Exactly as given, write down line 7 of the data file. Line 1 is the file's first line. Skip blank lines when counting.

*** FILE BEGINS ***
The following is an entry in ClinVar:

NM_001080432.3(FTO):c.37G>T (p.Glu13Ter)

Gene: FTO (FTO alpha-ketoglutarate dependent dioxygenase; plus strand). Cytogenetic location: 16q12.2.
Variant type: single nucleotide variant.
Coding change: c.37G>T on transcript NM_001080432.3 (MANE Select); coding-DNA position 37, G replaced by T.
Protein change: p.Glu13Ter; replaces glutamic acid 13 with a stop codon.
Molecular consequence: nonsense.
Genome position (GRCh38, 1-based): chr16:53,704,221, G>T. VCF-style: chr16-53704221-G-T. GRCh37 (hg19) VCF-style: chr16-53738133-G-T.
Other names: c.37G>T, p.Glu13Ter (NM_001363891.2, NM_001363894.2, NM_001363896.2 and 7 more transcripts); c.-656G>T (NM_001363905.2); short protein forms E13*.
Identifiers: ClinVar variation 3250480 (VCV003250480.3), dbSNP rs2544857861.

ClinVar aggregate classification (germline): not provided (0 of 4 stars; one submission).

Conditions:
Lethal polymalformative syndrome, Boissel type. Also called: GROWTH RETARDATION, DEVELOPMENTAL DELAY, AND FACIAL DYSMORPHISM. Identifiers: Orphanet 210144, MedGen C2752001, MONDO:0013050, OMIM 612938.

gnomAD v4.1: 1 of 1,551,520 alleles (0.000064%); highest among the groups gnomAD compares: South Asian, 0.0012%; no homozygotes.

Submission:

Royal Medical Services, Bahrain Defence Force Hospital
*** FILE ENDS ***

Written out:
Molecular consequence: nonsense.